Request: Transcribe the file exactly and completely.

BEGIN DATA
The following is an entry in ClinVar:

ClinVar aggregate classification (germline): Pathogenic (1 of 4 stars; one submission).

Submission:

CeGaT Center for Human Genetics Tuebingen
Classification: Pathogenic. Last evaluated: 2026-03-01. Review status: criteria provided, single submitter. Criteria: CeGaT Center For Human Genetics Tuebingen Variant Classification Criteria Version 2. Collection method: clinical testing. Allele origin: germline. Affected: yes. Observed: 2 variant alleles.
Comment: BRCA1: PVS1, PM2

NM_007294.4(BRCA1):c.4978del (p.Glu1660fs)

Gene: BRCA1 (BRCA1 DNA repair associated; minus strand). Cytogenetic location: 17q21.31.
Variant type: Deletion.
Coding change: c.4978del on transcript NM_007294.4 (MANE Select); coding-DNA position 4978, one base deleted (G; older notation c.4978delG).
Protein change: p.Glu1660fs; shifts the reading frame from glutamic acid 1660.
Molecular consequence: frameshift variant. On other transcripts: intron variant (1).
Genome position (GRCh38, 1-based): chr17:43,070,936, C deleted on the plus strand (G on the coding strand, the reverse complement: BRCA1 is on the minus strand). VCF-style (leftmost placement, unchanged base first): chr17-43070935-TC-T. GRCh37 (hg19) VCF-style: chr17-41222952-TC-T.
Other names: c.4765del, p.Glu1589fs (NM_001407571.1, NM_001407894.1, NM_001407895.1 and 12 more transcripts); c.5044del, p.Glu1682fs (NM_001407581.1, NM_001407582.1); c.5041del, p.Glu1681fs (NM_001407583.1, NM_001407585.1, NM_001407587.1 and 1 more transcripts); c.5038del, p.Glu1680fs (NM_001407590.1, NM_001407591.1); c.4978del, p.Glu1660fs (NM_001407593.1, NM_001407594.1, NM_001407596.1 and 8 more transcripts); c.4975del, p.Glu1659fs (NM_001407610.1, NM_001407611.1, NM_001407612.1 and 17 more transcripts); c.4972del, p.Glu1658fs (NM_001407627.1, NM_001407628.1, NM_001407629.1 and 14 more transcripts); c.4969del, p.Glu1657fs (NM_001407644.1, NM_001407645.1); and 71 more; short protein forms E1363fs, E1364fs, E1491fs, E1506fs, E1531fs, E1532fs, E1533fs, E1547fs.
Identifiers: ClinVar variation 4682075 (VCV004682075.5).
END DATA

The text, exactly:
The following is an entry in ClinVar:

ClinVar aggregate classification (germline): Pathogenic (1 of 4 stars; one submission).

Submission:

CeGaT Center for Human Genetics Tuebingen
Classification: Pathogenic. Last evaluated: 2026-03-01. Review status: criteria provided, single submitter. Criteria: CeGaT Center For Human Genetics Tuebingen Variant Classification Criteria Version 2. Collection method: clinical testing. Allele origin: germline. Affected: yes. Observed: 2 variant alleles.
Comment: BRCA1: PVS1, PM2

NM_007294.4(BRCA1):c.4978del (p.Glu1660fs)

Gene: BRCA1 (BRCA1 DNA repair associated; minus strand). Cytogenetic location: 17q21.31.
Variant type: Deletion.
Coding change: c.4978del on transcript NM_007294.4 (MANE Select); coding-DNA position 4978, one base deleted (G; older notation c.4978delG).
Protein change: p.Glu1660fs; shifts the reading frame from glutamic acid 1660.
Molecular consequence: frameshift variant. On other transcripts: intron variant (1).
Genome position (GRCh38, 1-based): chr17:43,070,936, C deleted on the plus strand (G on the coding strand, the reverse complement: BRCA1 is on the minus strand). VCF-style (leftmost placement, unchanged base first): chr17-43070935-TC-T. GRCh37 (hg19) VCF-style: chr17-41222952-TC-T.
Other names: c.4765del, p.Glu1589fs (NM_001407571.1, NM_001407894.1, NM_001407895.1 and 12 more transcripts); c.5044del, p.Glu1682fs (NM_001407581.1, NM_001407582.1); c.5041del, p.Glu1681fs (NM_001407583.1, NM_001407585.1, NM_001407587.1 and 1 more transcripts); c.5038del, p.Glu1680fs (NM_001407590.1, NM_001407591.1); c.4978del, p.Glu1660fs (NM_001407593.1, NM_001407594.1, NM_001407596.1 and 8 more transcripts); c.4975del, p.Glu1659fs (NM_001407610.1, NM_001407611.1, NM_001407612.1 and 17 more transcripts); c.4972del, p.Glu1658fs (NM_001407627.1, NM_001407628.1, NM_001407629.1 and 14 more transcripts); c.4969del, p.Glu1657fs (NM_001407644.1, NM_001407645.1); and 71 more; short protein forms E1363fs, E1364fs, E1491fs, E1506fs, E1531fs, E1532fs, E1533fs, E1547fs.
Identifiers: ClinVar variation 4682075 (VCV004682075.5).